Thursday, June 24, 2010
The Happiest Day
Ever since I was a child I have heard stories of the brides of Christ, living in a garden of flowers. My romantic heart longed to cross oceans, to give all, just to be among those in that blessed place. Young though I was, the mystery that draws a woman to a man, a virgin to Christ, was well known to me. I learned of St. Catherine of Siena, who received a ring from Jesus Himself, and the possibility of a marriage to God became very real to me. I learned of St. Benedict, with his monasteries fostering peace, protection, prayer, work, virtue, silence, and intimate concentration on Christ. And finally, I learned of St. Clare... and her poor brown habit and bare feet, her life of utter poverty and discipline, and the smile... that joyful smile that lingered perpetually on her face.
The happiest day of my life will be the day that I vow to forever more live in the House of Christ. The moment that my bond with Christ is made unbreakable, the moment that my sacrifice is irreversible, will be the moment that I have lived my whole life to have.
During a visit to the monastery, I clearly recall sitting in adoration in peaceful prayer. I was dressed in a very beautiful blue skirt, with decorations and embroidery on it, which I liked very much. I sat up straight and smoothed it out, hoping to look pretty for Jesus... you might say this was the moment He asked for my hand, and gave me a promise, if not a ring, of engagement. If it were anywhere else in the world, His voice would quickly be silenced by my thought, but in this place I heard Him clearly. He expressed that I was beautiful, and that He loved me. I looked at my dress, and the bare feet I had slipped out of my sandals, then I looked at the alter where a Poor Clare was walking gracefully performing her duties. At that moment I realized that the most beautiful gown in the world was the old brown habit she wore, and the most precious and lovely complexion was her face, adorned in smiles in the midst of poverty.
I have mentioned often the sacrifice of the Poor Clares, the poverty and loneliness that they suffer. Indeed the monastery is a place of sacrifice, and spiritual and physical trials await all who enter. Yet, it is a place of love. There may be sorrow and heartbreak, but what sorrow, and what heartbreak! Sorrow for sin, sorrow for suffering in the world... the heartbreak of compassion for others, and the ever increasing longing to console Christ. The Divine Bridegroom protects His brides jealously, instructing the Church to care for them and keep them from sin and distraction. The consolers of His heart, those chosen to serve Him in Himself, those who share Mary's place at His feet must be ever attentive to His voice. They fast from food and pleasure, they come away from the noise of music and tv's and chatter, they put aside hobbies and activities, and they listen to Him, they think of Him, they concentrate on Him. They observe the strict monastic rule so that their work may revolve around their prayer, and so that they will never become too busy to give Him their everything. Yes, they give up much, but they give it up that their lives may be fully holy, that they may receive the King of Kings in readiness at every moment of the day.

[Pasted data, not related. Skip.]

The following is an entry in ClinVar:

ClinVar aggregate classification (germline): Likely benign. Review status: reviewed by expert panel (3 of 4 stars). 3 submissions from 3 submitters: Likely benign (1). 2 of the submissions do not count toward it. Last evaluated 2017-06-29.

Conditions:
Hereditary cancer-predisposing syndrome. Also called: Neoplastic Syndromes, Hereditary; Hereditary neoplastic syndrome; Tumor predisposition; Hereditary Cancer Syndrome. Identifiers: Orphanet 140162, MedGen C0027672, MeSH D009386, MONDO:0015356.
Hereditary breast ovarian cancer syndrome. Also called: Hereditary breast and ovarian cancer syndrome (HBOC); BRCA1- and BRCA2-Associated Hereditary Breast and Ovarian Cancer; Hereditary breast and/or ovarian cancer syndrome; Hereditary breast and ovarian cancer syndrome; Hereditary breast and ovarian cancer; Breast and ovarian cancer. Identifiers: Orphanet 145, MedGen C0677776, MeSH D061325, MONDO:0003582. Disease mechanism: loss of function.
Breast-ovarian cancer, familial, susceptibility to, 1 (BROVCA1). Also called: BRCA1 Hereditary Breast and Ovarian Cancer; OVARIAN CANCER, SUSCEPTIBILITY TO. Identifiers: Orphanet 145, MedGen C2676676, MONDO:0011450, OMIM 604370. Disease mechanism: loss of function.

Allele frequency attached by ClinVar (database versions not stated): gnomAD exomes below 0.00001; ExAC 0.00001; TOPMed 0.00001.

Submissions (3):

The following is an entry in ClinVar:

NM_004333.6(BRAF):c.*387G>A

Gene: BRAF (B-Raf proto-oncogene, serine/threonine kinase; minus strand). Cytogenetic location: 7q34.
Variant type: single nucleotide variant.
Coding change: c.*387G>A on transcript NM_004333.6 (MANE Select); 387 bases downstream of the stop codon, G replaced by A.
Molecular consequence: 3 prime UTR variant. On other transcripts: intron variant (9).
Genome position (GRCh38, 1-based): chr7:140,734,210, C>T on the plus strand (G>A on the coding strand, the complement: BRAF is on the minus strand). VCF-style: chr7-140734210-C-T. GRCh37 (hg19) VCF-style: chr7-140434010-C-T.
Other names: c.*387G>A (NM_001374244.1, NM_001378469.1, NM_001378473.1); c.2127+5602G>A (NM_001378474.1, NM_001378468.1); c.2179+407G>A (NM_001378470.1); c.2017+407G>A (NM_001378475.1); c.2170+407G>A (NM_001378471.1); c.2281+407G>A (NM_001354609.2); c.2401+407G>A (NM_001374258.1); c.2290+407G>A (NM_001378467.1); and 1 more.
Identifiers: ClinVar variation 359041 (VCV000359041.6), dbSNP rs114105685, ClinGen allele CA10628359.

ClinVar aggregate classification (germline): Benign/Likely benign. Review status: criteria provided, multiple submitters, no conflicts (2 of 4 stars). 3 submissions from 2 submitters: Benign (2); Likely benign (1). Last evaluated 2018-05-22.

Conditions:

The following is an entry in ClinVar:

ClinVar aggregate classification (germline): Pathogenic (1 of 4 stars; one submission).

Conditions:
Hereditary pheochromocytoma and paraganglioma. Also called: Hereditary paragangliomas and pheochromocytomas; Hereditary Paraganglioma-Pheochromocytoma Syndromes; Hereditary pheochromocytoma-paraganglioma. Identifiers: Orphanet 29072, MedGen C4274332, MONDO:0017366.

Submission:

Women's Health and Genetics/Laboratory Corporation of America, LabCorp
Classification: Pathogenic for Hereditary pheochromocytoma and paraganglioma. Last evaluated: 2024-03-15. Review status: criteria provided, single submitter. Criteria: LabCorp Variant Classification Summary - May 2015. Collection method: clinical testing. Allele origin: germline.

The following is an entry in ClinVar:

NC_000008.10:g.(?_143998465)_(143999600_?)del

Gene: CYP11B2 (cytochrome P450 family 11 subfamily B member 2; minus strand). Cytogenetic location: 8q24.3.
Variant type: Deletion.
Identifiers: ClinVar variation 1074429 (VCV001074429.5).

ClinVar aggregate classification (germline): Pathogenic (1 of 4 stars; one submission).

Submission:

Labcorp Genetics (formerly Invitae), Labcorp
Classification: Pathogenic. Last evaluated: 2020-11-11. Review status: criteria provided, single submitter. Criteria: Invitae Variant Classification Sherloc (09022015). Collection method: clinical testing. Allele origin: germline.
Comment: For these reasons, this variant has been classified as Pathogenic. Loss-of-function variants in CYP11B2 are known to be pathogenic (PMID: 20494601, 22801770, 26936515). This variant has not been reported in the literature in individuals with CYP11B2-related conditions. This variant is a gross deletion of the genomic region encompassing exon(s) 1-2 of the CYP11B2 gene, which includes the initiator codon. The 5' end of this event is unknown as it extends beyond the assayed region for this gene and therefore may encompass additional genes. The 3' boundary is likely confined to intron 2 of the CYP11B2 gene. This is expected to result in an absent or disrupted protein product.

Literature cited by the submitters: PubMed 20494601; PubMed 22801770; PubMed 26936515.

In receiving my vocation, it is as if I have been granted a special understanding of the secret convenience of the cloisters. The simplicity of the rigid rule gives the sisters the ability to be as the birds of the air, and the flowers of the field, without worry or fear as to whether they shall eat or prosper. Rather than working tiredly through the day, without respite or nourishment, they eat at regular hours and their days are broken by prayer seven times. The Mass, prayer, spiritual reading, and Adoration make each of their days another special day alone with Christ. Even their work, and diligence, is another way of telling Him "I love you". To me who, living even in my small and comfortable life, the world is loud and obnoxious... so many distractions break my prayer, so many luxuries hinder my discipline, so many worries disturb my peace, so many unpredictable changes distort my life... the convent looks to me like an oasis. For it is there that I shall find Jesus, the one who will not change, who will not disappoint. I shall find Jesus and He will direct my heart, showing me what to do and where to go, while I simply love Him and accept all pain freely. I shall smile not just because I am surrounded by joy, but because the one whom I love, the one who lives within me, the one who will bring me to eternity is perfect love, perfect joy, and worthy of all my trust.
The vocation of a cloistered religious is rare, but what joy to those who receive it! The world may look and see all they have given up... family, friends, careers, luxury, "fun"... but to she who lives this life the overpowering reality of what she has received fills her with thankfulness. The beauty, the simplicity, the love, the joy of the cloister are truly precious. The enclosure itself.. the walls, the grates, the curtains... they are only signs of the enclosure with Christ that is within her heart. The rule is her protection, she clings to it for it keeps her with Christ. Her love, a love extending to all mankind, is her undying purpose which is ever fulfilled in the heart of Christ. Yes, the happiest day of my life will be the day that this promise of Christ, and my promise to Him, is eternally unbreakable.